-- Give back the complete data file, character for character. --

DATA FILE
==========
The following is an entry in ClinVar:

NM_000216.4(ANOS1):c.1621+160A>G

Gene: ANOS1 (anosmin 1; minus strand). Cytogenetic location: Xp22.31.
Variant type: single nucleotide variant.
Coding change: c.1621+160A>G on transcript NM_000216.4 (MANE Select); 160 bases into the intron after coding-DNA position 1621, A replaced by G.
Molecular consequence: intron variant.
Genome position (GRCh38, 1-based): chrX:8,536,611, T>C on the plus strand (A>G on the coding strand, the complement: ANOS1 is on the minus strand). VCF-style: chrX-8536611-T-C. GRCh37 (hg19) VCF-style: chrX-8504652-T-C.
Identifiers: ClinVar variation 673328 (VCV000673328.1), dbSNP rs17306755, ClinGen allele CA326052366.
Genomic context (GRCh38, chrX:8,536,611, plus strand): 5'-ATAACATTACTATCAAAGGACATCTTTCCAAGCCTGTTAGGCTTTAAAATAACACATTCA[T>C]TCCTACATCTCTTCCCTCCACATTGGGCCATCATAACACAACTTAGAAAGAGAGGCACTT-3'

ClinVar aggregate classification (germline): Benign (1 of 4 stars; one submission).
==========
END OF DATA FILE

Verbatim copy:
The following is an entry in ClinVar:

NM_000216.4(ANOS1):c.1621+160A>G

Gene: ANOS1 (anosmin 1; minus strand). Cytogenetic location: Xp22.31.
Variant type: single nucleotide variant.
Coding change: c.1621+160A>G on transcript NM_000216.4 (MANE Select); 160 bases into the intron after coding-DNA position 1621, A replaced by G.
Molecular consequence: intron variant.
Genome position (GRCh38, 1-based): chrX:8,536,611, T>C on the plus strand (A>G on the coding strand, the complement: ANOS1 is on the minus strand). VCF-style: chrX-8536611-T-C. GRCh37 (hg19) VCF-style: chrX-8504652-T-C.
Identifiers: ClinVar variation 673328 (VCV000673328.1), dbSNP rs17306755, ClinGen allele CA326052366.
Genomic context (GRCh38, chrX:8,536,611, plus strand): 5'-ATAACATTACTATCAAAGGACATCTTTCCAAGCCTGTTAGGCTTTAAAATAACACATTCA[T>C]TCCTACATCTCTTCCCTCCACATTGGGCCATCATAACACAACTTAGAAAGAGAGGCACTT-3'

ClinVar aggregate classification (germline): Benign (1 of 4 stars; one submission).